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2013 Research Abstract

The effects of socioeconomic status and race on pediatric neurosurgical shunting

Investigator: Corey Walker

Mentor: Howard Silberstein, MD

Purpose: It is established in the literature that disparities exist in the quality of healthcare for patients from disadvantaged backgrounds and lower socioeconomic status. There may be roadblocks within the field of neurosurgery preventing equal access and quality of care. Our goal was to study the similarities between pediatric patients with shunted hydrocephalus of different insurance types and race.

Methods: A retrospective chart review was performed on all pediatric patients who underwent ventriculoperitoneal shunting from 1990–2010 at our institution. Race and insurance type were recorded and assessed against specific outcome measures to statistically compare complication rates.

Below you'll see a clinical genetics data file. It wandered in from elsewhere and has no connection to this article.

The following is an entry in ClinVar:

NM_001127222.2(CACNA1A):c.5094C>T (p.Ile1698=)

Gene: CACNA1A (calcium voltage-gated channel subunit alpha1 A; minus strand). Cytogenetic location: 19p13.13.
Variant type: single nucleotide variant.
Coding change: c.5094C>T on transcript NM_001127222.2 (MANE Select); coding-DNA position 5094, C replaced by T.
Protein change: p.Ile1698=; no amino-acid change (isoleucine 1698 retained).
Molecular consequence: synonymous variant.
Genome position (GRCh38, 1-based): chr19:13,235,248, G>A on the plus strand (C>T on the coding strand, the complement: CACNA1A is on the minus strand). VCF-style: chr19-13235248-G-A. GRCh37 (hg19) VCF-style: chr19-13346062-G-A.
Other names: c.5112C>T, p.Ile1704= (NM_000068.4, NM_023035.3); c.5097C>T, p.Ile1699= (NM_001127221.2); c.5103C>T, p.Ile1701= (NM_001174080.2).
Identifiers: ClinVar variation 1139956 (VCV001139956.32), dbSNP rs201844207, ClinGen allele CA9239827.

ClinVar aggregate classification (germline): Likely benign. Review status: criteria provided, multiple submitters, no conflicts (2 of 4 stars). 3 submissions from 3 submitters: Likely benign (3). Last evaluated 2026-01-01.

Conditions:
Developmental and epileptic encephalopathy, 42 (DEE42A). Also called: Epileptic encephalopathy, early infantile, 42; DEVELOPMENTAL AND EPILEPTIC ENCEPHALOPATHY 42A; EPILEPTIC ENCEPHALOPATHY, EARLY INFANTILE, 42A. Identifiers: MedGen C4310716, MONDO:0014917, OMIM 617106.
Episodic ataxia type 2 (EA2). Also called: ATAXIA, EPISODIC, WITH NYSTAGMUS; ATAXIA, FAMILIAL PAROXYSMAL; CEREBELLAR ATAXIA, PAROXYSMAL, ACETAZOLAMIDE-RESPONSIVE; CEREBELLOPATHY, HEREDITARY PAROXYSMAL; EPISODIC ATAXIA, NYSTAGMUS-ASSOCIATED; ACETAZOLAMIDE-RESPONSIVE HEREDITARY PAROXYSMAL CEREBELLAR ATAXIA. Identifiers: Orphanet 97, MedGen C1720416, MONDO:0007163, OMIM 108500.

Results: A complete record was found for 373 patients who received 849 shunting procedures at our institution. No differences were found between racial groups and insurance type for overall shunt survival, total revision number, or average time to failure. However, nonwhite patients spent an average of 3 days longer in the hospital at initial shunting (p=0.04), and those with public insurance stayed for 5 days longer (p=0.002). Patients with public insurance were more likely to present with shunt failure from outside hospitals (p=0.005) and be born prematurely (p<0.001). Private patients were more likely to have a neoplasm present at time of initial shunt placement (p=0.003).

Conclusion: While overall revision rate was not affected by race or insurance status, there were significant delays in discharge for patients with public insurance. Moreover, potential disparities in outpatient access to primary physicians and specialists may be affecting care.

Last Updated: 4/18/14

Updated on April 18, 2014.